Saturday, April 13

Day: June 2, 2018

According to psychologist: help break these bad habits for good
Featured, Life Style

According to psychologist: help break these bad habits for good

    From procrastinating to smoking, nail biting or spending too much time in front of Netflix, we all have bad habits that we could stand to lose. But these everyday addictions can be hard to break because they are so deeply wired into our brains. So, what can we do to help break these bad habits for good? According to one expert, your success lies in one simple word don’t. Speaking to Today, psychologist Amantha Imber says that habits are so difficult to quit because they are hard wired through default behaviour and that trying to go against this means the brain has to work incredibly hard. As such, the easy thing to do is go back to the default behaviour and continue with your bad habits. However, by using the word don’t either in conversation or as self-talk Imb...
Priyanka Chopra and Nick Jonas very affectionate during cozy dinner date
America, Featured

Priyanka Chopra and Nick Jonas very affectionate during cozy dinner date

    Nick Jonas and Priyanka Chopra continued to fuel dating rumors during a night out in West Hollywood, California, on Thursday. A source tells ET that the two cozied up at a table at Toca Madera restaurant, arriving together at around 8 p.m. Sitting on the garden patio, the rumoured couple enjoyed guacamole, ceviche verde, chicken tacos and the Japanese wagyu beef. The pair were very affectionate with one another, with Priyanka running her hands through his hair as they cozied up together at their corner table in the garden patio, the source says. They were cute and seemed to be enjoying each other's company, laughing and smiling. The romantic night out comes after the Quantico actress and Jealous singer were spotted together on a string of fun outings throughout Me...
Labour on plan for major consultation on NHS restructuring
Featured, United Kingdom

Labour on plan for major consultation on NHS restructuring

    The Nuffield Trust said Labour should tread cautiously in embarking upon a radical restructure. Labour will flesh out how it would dismantle Andrew Lansley’s structural NHS reforms to bring more health provision back in-house, in a wide-ranging consultation on NHS restructuring under a future Labour government. The shadow health secretary, Jon Ashworth, said Labour had now rejected the possibility of working within the existing structures, calling them unfit for purpose, and said the party would consult in the coming months over how it could re-establish a universally public NHS. The party is committing for the first time to a wholesale restructure of the health service. Overhauling NHS structures have traditionally been politically risky. The former Conservativ...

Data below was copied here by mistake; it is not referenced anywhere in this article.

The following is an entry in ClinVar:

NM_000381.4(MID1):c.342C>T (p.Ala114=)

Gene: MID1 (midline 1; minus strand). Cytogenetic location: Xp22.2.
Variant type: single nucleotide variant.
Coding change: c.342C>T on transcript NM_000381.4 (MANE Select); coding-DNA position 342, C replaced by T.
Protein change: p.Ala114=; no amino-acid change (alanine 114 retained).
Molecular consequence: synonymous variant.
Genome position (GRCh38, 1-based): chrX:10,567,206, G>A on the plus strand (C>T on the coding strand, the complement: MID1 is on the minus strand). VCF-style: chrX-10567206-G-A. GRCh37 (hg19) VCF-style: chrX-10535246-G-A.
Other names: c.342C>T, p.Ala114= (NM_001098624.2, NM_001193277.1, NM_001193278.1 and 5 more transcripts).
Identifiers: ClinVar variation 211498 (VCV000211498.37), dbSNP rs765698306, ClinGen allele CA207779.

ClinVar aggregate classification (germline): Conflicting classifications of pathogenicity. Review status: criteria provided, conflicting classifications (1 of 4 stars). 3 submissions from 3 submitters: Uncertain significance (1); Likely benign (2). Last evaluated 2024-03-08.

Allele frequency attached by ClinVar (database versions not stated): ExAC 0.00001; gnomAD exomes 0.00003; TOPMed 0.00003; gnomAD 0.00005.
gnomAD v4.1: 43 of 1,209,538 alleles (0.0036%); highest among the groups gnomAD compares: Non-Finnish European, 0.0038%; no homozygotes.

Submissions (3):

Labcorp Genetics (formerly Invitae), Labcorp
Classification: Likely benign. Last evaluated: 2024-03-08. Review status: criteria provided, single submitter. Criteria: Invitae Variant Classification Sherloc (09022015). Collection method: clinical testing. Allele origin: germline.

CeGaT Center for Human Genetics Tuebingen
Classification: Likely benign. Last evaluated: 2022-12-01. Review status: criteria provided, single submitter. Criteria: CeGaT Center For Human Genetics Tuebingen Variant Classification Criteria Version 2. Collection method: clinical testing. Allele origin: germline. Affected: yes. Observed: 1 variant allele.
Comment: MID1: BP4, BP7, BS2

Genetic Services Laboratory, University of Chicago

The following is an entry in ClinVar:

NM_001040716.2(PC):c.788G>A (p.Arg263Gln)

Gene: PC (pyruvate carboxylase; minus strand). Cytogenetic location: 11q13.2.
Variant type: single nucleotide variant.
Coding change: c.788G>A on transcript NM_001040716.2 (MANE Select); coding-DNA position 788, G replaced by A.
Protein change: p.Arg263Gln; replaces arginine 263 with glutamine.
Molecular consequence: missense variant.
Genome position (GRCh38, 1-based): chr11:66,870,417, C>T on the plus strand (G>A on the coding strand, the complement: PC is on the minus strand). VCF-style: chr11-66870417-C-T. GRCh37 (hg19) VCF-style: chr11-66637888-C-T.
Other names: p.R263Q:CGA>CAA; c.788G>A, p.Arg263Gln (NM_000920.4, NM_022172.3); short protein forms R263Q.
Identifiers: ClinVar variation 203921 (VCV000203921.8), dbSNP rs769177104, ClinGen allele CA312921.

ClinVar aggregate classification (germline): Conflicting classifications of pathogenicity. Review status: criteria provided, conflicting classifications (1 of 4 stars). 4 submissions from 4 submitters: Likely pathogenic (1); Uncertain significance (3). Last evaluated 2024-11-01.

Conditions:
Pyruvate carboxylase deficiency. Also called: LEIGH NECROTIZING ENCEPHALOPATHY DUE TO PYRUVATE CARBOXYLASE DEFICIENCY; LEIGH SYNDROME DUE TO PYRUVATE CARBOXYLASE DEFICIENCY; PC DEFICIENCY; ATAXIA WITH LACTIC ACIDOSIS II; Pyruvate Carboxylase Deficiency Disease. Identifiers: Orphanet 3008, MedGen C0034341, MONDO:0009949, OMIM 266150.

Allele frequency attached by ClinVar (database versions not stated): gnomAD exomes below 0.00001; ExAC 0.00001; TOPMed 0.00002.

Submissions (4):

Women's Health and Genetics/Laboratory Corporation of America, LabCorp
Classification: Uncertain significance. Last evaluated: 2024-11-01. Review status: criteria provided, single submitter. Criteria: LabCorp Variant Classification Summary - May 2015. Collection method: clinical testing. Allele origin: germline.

Trump sparks jokes about size of North Korea’s letter
America, Featured

Trump sparks jokes about size of North Korea’s letter

    Social media users poked fun at President Trump on Friday after the White House unveiled photos of him receiving a letter in a large envelope from North Korean leader Kim Jong Un. Trump is seen in the photos smiling while posing alongside Kim Jong Chol, North Korea's former intelligence chief and tope aide to the regime's ruler. Trump initially said that he had received a very nice letter from Kim Jong Un, but acknowledged just minutes later that he hadn't yet opened or read the letter. The letter was presented as Trump revived plans for a June 12 summit with Kim in Singapore that Trump had abruptly cancelled last week. Social media users, however, were quick to point out the large envelope. Ben Wexler, a writer for the Arrested Development television show, did a...
NHS cancer patients may not receive enough follow up after a diagnosis
Featured, United Kingdom

NHS cancer patients may not receive enough follow up after a diagnosis

    Cancer patients in the UK may not receive enough follow-up after a diagnosis, a new study by researchers in Chicago suggests. The study, presented at the annual American Society of Clinical Oncology in Chicago, suggests five years of monitoring is insufficient for some cancers and too long for others. The research suggests some NHS patients may receive too few years of follow-up care. This study highlights the importance of monitoring some cancer patients for extended periods, said Dr Robert Dood, of the MD Anderson Cancer Center at the University of Texas. Failing to monitor patients at greatest risk means opportunities to save their lives may be missed. His researchers used the American SEER database, which covers about 28% of the US population, to analyse when p...